Last Updated on November 4, 2021 by Kravelv
Rookies make a common mistake – assuming their regular homeowners’ insurance would also cover their rental property investments.
Well, it may in some cases, but mostly, it is a big NO!
When it comes to rental properties they are not considered under the usual residential asset bracket. Instead, the insurance companies consider these properties as a source of income. Or better said a business.
For such situations, insurers usually offer a separate coverage policy – landlord’s insurance.
What Is A Landlord Insurance Policy?
As a landlord, your usual homeowner’s insurance won’t cover any liability or damages caused to your rental property. You would need extended coverage to protect you and your asset against all possible damages or liabilities caused by your tenant. Or even any third party while you’re not living on the same property.
In a nutshell, a landlord’s insurance policy covers the possibilities of damage to the structure, the loss of rental income, and even the liabilities for any accident on your rental property. However, it is noteworthy that these coverages would be the ones that your tenant’s individual homeowner policy won’t cover.
In this article, we shall discuss all the possibilities you must explore when buying a landlord’s insurance policy. Also, we would be giving away the tools to make the right purchase to protect your investment.
So, keep reading to learn more.
Understanding The Possibilities
When it comes to rental properties, as already mentioned, they are not considered residential assets. Instead, the insurance companies consider them as a business, and therefore, it also is determined a little differently.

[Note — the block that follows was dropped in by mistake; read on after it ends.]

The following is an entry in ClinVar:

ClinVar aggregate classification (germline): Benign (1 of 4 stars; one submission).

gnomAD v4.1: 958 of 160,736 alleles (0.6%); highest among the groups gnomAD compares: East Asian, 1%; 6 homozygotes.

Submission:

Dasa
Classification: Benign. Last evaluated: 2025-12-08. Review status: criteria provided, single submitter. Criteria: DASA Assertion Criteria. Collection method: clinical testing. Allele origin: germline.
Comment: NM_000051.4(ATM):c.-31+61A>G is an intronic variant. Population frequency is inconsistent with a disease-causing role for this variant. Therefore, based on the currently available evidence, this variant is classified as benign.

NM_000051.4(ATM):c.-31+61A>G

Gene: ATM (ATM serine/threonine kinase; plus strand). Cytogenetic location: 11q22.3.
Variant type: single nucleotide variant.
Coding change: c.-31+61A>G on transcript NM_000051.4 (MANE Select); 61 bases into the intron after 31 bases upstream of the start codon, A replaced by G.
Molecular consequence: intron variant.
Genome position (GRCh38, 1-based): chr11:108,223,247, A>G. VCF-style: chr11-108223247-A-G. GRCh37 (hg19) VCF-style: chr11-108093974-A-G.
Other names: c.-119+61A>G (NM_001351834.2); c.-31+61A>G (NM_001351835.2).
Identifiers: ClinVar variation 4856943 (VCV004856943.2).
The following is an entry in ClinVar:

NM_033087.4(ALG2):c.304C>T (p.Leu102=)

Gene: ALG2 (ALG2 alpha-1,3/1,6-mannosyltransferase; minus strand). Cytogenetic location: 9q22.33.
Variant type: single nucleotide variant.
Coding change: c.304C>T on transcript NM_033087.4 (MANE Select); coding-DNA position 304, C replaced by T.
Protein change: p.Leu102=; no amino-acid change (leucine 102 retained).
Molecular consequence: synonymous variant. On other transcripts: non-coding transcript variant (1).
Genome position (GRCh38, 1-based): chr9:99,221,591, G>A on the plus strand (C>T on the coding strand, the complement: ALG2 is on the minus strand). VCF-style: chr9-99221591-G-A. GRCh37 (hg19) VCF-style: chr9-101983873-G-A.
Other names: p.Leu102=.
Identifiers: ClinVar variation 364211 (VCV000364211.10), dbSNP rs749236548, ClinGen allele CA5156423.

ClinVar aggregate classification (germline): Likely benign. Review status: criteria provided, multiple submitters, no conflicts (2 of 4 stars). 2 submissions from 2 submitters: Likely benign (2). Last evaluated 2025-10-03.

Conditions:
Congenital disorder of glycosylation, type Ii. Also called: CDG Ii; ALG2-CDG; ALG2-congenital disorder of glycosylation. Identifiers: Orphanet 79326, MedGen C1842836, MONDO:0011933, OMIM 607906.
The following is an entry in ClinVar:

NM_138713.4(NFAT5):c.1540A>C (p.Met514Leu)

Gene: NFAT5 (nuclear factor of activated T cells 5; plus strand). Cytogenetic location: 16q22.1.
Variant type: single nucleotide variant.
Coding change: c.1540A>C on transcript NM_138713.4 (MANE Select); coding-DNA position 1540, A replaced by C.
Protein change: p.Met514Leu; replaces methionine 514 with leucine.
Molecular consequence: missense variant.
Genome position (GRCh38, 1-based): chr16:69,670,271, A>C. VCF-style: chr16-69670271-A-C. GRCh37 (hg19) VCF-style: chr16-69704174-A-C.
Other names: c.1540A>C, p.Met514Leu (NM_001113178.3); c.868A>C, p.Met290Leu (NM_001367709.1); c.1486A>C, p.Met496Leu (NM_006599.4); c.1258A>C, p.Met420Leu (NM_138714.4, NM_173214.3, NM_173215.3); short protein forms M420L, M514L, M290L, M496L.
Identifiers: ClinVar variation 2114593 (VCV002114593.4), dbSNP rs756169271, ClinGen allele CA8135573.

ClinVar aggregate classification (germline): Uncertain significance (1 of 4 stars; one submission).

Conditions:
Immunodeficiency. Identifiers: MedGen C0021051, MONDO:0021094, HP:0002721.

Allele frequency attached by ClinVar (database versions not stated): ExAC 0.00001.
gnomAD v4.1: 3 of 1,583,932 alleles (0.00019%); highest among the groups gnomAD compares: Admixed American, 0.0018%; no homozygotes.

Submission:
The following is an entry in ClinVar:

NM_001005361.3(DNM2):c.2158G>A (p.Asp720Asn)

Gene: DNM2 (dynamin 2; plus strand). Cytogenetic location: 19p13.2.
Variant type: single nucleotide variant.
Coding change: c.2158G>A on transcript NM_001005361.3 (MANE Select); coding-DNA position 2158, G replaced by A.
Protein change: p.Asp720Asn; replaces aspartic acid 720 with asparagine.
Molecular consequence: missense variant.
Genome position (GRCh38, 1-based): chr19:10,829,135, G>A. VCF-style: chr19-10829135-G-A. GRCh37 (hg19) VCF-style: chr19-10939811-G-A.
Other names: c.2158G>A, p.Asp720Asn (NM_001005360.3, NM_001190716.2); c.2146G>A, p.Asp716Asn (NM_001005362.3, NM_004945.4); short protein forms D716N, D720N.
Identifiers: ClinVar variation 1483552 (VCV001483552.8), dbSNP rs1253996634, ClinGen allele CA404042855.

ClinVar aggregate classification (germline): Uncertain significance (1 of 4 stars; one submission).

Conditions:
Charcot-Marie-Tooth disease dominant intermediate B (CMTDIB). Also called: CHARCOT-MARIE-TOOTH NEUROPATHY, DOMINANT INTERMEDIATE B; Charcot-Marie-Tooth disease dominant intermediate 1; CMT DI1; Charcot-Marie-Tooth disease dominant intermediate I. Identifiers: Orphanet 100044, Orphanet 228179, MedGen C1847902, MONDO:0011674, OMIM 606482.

Depending upon the options available to you, and the influencing factors, your policy may or may not include the following:
- External Damages
- Other Perils and Damages
That being said, your insurance coverage would usually depend on two major factors:
- The type of renter you are
- The type of insurance you seek
Let’s understand these in a little more detail.
Type Of Renter You Are
The duration and frequency of you renting your property usually determines whether you need a landlord’s insurance policy or not. For example, if you’re an occasional short-term renter, you may not even need a landlord’s policy. Instead, you can talk with your insurer, with whom you have your homeowners insurance to know whether they extend the coverage or not.
On the other hand, if you usually rent out a property for more than 6 months, you may need to get a landlord’s insurance coverage. Likewise, for short-term frequent renting, such as with vacation homes, you would need to get additional riders to your insurance cover.
Type Of Insurance You Have
Like your rental cycle, the type of insurance you choose would also decide the extent of your coverage. To put this into perspective there are three types of landlord’s insurance policies – DP-1, DP-2, and DP-3.